Japan: Sports Sponsorship Fuels Beer Consumption
Beer consumption in Japan is projected to rise by about 70% between September and November. The reason is Japan hosting the Rugby World Cup for which global beer giant Heineken is an official sponsor.
The Dutch multinational beer giant Heineken owns the sponsorship rights to the Rugby World Cup, which is to be held in cities across Japan from September 20 to November 2, 2019.
Heineken, the second largest beer producer worldwide, expects demand for beer to surge because of the many rugby fans who are due to visit from overseas to watch the tournament. Preparing for this, the brewery plans to increase production by 80% for September compared to the same time last year.
The sports industry has a long history of collaborating with Big Alcohol for profit. The alcohol industry in turn uses the opportunity to align alcohol – a harmful substance – with sports – an activity seen as healthy. The negative effects, specially for children exposed to alcohol marketing are massive.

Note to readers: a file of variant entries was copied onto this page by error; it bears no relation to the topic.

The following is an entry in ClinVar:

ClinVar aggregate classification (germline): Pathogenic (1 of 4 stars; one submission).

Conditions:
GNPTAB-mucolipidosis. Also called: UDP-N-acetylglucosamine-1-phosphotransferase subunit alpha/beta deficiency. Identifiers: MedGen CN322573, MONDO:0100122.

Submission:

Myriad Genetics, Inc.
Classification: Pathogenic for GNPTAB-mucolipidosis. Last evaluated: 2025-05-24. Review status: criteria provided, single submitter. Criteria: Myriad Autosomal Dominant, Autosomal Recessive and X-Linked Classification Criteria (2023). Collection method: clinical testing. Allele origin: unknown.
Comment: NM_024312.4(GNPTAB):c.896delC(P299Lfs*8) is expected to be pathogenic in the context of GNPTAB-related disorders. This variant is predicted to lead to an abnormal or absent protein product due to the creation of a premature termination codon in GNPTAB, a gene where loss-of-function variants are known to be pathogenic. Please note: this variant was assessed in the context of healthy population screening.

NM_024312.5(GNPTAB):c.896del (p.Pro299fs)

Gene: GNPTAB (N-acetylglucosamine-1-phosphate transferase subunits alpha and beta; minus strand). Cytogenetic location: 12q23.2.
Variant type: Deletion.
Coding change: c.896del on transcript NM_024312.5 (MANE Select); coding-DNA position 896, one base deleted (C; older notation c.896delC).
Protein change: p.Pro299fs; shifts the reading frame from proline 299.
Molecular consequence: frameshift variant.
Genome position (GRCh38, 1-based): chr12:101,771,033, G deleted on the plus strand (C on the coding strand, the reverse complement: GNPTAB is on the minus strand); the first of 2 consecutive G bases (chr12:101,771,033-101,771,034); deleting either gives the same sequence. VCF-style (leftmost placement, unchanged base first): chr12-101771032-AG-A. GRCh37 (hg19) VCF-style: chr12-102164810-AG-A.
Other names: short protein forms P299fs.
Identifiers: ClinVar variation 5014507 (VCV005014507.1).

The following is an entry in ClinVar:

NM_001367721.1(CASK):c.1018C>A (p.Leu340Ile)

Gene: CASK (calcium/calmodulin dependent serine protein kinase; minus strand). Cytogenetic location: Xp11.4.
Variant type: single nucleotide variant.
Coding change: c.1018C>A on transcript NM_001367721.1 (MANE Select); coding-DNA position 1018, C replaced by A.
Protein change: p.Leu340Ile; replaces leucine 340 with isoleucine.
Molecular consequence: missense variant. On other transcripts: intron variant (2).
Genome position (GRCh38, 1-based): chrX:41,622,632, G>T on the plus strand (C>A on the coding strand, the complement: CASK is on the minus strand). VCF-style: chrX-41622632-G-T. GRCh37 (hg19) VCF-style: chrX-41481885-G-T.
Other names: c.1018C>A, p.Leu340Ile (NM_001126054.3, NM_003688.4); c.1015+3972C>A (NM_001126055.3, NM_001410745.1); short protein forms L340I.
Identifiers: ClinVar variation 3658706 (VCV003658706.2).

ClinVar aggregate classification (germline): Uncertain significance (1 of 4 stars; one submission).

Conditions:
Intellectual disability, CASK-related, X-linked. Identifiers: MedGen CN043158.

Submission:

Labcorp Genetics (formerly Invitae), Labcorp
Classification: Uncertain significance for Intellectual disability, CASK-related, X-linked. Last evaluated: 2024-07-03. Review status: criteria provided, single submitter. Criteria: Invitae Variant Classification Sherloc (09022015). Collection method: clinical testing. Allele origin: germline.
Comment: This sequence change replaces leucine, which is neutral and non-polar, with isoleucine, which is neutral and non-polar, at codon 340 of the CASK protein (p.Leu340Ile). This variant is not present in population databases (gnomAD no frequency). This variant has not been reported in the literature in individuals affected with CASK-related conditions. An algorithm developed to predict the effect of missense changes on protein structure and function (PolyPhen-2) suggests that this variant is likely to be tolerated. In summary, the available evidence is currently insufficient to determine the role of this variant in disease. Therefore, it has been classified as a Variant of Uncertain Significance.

Alcohol policy in Japan
As reported by WHO, total alcohol consumption in Japan has risen to 8 litres in 2016. This is above the average of the WHO Western Pacific region.
In Japan, alcohol causes:
- 10,000+ deaths due to liver cirrhosis,
- 20,000+ deaths due to cancer, and
- 5.7% of Japanese men suffer from alcohol use disorders.
Unfortunately despite the statistics, Japan has no regulations of alcohol marketing. Neither does the country have restrictions on sales of alcohol. Under such circumstances, beer giant Heineken does have free reign on marketing throughout the Rugby World Cup.
Heineken has been caught up in many ethics scandals ranging from violating human rights to tax evasion and trade agreement violations.
Allowing more exposure for such a company and its health-harmful product, through the Rugby World Cup, is questionable. Evidence shows that alcohol marketing leads to earlier onset of alcohol use and to more alcohol use of those who are already consuming alcohol.